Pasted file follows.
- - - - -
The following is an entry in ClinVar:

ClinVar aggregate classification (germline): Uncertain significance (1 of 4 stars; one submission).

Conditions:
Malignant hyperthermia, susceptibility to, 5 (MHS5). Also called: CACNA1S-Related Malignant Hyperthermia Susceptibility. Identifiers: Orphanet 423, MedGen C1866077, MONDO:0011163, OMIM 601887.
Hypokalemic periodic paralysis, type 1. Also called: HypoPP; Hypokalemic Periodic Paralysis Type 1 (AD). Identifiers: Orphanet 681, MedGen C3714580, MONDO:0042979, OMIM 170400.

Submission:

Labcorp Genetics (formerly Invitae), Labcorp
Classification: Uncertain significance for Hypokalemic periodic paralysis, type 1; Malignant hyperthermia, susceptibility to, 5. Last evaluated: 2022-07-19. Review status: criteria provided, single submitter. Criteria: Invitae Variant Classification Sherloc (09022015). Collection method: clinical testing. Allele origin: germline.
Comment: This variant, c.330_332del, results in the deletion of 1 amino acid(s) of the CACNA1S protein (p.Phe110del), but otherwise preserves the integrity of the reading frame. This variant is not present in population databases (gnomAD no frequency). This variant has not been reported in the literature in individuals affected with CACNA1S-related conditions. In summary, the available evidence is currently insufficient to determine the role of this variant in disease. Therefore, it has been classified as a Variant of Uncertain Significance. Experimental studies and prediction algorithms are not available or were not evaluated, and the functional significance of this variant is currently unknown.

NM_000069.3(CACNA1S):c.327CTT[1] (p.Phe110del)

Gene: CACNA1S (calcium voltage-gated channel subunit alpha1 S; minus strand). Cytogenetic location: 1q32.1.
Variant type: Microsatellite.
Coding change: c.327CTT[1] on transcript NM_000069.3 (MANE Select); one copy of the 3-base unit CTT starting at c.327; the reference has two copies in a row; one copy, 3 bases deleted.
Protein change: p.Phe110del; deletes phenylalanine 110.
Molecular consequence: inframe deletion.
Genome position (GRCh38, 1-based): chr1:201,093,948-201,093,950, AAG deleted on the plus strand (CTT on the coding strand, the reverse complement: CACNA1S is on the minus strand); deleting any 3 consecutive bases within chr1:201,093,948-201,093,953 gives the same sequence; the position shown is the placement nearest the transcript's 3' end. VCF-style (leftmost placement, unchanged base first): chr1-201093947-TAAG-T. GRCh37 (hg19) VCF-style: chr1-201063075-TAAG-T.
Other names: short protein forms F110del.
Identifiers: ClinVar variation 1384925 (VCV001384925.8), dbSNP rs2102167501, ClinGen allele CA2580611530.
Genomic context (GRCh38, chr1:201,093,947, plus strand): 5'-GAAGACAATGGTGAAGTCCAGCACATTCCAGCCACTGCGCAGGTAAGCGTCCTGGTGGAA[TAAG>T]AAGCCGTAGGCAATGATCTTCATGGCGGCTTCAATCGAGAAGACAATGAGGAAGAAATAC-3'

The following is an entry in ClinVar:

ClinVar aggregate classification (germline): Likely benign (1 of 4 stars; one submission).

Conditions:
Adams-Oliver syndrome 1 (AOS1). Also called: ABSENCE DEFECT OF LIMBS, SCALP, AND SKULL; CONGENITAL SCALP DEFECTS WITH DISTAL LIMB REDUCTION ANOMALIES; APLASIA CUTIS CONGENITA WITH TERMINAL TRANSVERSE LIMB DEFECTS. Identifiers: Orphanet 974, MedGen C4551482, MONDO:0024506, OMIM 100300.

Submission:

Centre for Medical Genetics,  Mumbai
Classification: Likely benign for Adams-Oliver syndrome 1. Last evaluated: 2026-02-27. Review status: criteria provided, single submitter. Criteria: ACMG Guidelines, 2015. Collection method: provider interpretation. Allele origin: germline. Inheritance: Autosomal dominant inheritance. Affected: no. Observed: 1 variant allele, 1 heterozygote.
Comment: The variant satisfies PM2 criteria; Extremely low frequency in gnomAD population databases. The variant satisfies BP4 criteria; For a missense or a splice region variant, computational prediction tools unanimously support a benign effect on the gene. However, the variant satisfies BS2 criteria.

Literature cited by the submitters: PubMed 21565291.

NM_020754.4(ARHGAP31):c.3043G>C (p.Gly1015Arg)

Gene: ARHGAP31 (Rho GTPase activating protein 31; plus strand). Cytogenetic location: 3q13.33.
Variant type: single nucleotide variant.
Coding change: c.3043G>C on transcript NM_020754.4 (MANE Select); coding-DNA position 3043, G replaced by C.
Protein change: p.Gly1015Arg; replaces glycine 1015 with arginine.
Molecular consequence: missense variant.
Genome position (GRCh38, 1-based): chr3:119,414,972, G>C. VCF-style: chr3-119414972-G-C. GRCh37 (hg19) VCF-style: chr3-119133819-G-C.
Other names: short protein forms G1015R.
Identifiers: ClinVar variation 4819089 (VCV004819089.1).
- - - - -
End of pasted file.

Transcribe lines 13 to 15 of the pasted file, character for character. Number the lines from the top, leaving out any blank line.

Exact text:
Coding change: c.327CTT[1] on transcript NM_000069.3 (MANE Select); one copy of the 3-base unit CTT starting at c.327; the reference has two copies in a row; one copy, 3 bases deleted.
Protein change: p.Phe110del; deletes phenylalanine 110.
Molecular consequence: inframe deletion.